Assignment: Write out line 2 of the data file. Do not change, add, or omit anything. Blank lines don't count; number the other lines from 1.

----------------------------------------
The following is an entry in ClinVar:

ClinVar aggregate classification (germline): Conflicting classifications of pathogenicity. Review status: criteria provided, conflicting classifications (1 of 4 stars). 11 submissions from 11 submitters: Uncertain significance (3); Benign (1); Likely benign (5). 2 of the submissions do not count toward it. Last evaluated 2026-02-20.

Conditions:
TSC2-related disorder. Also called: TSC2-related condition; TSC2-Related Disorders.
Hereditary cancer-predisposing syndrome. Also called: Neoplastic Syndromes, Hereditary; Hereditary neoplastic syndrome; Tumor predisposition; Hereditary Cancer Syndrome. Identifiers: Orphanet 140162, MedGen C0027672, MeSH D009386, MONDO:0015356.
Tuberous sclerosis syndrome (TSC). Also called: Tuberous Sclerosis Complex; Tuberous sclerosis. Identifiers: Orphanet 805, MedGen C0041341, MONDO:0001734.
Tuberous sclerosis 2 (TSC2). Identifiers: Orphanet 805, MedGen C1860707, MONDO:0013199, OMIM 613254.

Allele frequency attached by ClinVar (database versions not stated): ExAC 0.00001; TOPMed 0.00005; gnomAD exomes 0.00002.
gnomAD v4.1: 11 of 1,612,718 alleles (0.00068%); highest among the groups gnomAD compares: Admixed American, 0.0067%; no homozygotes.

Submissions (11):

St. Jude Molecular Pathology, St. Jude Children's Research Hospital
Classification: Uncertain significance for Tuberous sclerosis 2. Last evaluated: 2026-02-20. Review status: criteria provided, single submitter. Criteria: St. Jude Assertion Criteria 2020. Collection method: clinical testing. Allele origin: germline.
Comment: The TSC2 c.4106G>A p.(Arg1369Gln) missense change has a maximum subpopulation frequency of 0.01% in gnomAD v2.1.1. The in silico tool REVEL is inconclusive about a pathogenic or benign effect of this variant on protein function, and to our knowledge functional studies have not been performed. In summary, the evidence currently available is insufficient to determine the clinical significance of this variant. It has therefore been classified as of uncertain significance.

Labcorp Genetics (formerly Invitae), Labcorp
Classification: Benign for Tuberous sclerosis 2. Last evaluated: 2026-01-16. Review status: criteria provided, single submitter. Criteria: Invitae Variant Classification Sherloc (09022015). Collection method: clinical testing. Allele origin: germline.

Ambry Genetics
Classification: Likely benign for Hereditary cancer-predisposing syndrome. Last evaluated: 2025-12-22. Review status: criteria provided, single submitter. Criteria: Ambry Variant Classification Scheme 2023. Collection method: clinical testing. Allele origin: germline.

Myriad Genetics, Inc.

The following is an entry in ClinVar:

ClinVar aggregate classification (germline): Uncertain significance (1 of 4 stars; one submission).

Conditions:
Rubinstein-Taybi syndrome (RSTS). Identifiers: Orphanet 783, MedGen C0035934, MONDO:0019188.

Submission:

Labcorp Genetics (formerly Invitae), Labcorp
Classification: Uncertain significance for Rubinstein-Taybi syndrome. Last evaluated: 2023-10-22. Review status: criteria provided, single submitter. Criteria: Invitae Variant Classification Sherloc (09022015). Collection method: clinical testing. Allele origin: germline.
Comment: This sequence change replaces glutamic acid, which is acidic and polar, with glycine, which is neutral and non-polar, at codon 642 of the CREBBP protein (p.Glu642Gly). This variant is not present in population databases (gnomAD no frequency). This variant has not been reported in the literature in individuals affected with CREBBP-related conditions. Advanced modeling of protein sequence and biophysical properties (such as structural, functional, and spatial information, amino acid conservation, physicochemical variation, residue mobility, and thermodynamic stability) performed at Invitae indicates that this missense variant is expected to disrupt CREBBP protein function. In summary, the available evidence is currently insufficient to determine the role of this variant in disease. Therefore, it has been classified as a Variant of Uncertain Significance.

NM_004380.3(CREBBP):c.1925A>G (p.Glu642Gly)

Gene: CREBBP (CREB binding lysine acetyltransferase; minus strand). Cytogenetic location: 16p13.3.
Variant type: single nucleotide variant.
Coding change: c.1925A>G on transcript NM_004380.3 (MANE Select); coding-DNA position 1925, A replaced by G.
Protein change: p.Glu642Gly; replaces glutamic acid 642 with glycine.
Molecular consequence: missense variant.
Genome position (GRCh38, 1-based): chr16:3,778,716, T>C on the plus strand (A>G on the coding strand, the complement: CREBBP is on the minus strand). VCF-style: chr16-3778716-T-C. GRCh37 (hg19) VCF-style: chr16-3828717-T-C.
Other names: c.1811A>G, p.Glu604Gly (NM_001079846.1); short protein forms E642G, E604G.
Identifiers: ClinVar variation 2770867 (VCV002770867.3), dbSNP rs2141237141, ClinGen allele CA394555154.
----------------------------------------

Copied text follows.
ClinVar aggregate classification (germline): Conflicting classifications of pathogenicity. Review status: criteria provided, conflicting classifications (1 of 4 stars). 11 submissions from 11 submitters: Uncertain significance (3); Benign (1); Likely benign (5). 2 of the submissions do not count toward it. Last evaluated 2026-02-20.